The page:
Written by: Matt Stansberry
Leading a business from a focus of purpose not only gives direction and inspiration to employees, but many companies also see bottom-line growth from customers looking for and responding to purpose-led companies.
I have yet to meet a business leader or company that I admire that hasn’t wanted to make a big impact, make a difference or leave a legacy. These leaders and businesses don’t shy away from risk, but they are willing to commit to a purpose and dedicate themselves to taking action.
And similar to the idea of “big risk, big reward,” so goes our commitment to building businesses around purpose–the bigger the commitment, the
bigger the potential impact. The more we invest inour people, customers, communities and causes, the more we discover our true meaning and our organization’s true purpose. Ultimately, purpose is about helping others.
What does a big commitment look like? Here’s the great thing: You get to decide.
Consider this: 86 percent of companies that over-perform on revenue growth link everything they do to purpose, an Insights 2020 study sponsored by the Advertising Research Foundation found. And, in a global survey by Accenture Strategy, results show that 62 percent of customers want companies to use their platforms to speak out on current events and issues such as sustainability, internal diversity, inclusion efforts and more.
Seventh Generation is raising the bar for its 2025 goals and taking steps to be a zero-waste company. By 2025, 100 percent of materials and ingredients will be bio-based, packaging will be reusable and reused, recyclable and recycled, or biodegradable, the water cycle will not be contaminated during a product’s life cycle and much more.
Consumers are acutely aware of where they are putting their time, money and resources. Three-quarters of Generation Z and 80 percent of Millennials say it’s important for brands to take a stand, according to research from Sprout Social.
What does a big impact look like? In Jim Stengel’s book Grow, research partner Millward-Brown Optimor found that the “Stengel 50” of purpose- driven companies experienced 10 years of pace-setting growth and grew three times faster than the competition. Here are some examples of what big impact looks like for companies willing to commit to change:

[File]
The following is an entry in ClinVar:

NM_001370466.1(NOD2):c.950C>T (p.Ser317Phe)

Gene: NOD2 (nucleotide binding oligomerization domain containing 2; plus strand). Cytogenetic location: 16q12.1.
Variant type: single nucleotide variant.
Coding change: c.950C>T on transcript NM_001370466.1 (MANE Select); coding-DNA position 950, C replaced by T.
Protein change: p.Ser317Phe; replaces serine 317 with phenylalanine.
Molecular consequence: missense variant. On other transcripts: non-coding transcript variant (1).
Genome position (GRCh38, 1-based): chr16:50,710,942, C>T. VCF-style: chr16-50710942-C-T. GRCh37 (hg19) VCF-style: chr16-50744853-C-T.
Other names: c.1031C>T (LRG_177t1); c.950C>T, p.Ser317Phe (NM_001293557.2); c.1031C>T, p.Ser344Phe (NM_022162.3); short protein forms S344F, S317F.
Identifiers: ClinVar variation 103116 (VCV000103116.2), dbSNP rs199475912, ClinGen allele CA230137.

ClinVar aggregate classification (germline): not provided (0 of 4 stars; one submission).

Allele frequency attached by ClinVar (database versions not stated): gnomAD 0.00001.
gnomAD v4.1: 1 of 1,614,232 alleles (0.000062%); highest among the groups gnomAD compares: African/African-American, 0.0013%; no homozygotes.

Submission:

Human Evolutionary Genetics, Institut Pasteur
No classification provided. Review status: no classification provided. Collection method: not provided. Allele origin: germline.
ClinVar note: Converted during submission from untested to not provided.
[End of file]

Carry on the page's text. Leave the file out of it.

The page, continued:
Since 2004, Dove has completely changed how they communicate with their customers. They’re advocating for girls’ self-esteem and redefining what beauty is in the 21st century. By communicating with their purpose first, Dove’s sales have exploded, jumping from $2.5 billion to $4 billion after the shift.
Consumers are four-to-six times more likely to purchase, protect and champion purpose-driven companies, according to a recent study from the Zeno Group, an international communications firm.
In 2001, Patagonia launched a “Don’t Buy This Jacket” Black Friday campaign. The message behind the campaign was to encourage people to consider the effect on the environment and to only purchase what they need. Despite their efforts, sales increased by approximately 30 percent in the nine months following the ad. The company received about $10 million in sales revenue from Black Friday campaigns, supporting the idea that consumers want to buy from a conscious brand. They also donated all their revenues to environmental protection groups.
Research by Nielsen found that 48 percent of U.S. consumers would change their consumption habits to lessen their impact on the environment.
Want to make a big impact this year? Start with a big commitment to purpose.